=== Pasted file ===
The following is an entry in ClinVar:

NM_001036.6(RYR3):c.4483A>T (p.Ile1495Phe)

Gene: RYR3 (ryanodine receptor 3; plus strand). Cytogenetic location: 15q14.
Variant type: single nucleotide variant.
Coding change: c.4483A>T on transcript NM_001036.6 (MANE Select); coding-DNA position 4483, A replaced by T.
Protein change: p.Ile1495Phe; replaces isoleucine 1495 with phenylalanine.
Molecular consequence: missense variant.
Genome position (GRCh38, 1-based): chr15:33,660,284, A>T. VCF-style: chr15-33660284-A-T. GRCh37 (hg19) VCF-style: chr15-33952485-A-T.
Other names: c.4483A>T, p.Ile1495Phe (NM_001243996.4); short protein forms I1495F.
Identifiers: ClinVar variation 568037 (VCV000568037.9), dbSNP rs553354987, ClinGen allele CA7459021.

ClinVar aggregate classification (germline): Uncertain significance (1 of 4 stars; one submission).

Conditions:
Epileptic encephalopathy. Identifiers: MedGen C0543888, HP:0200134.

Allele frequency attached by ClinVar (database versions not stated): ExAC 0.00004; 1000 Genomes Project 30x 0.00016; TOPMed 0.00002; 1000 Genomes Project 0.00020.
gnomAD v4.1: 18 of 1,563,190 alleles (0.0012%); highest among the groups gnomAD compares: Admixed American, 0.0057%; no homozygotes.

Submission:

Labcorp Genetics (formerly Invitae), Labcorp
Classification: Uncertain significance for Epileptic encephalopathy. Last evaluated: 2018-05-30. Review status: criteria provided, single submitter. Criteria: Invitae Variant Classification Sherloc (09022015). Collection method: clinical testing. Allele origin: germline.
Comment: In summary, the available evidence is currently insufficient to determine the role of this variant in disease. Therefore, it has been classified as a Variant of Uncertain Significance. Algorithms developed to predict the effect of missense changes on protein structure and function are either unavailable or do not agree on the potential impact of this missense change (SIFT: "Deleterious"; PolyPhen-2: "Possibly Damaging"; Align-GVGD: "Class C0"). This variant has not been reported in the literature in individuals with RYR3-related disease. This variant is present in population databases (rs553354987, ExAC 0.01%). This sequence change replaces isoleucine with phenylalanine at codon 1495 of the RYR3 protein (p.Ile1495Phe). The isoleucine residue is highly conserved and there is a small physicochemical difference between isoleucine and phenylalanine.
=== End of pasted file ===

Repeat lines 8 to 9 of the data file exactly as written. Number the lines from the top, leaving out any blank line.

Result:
Genome position (GRCh38, 1-based): chr15:33,660,284, A>T. VCF-style: chr15-33660284-A-T. GRCh37 (hg19) VCF-style: chr15-33952485-A-T.
Other names: c.4483A>T, p.Ile1495Phe (NM_001243996.4); short protein forms I1495F.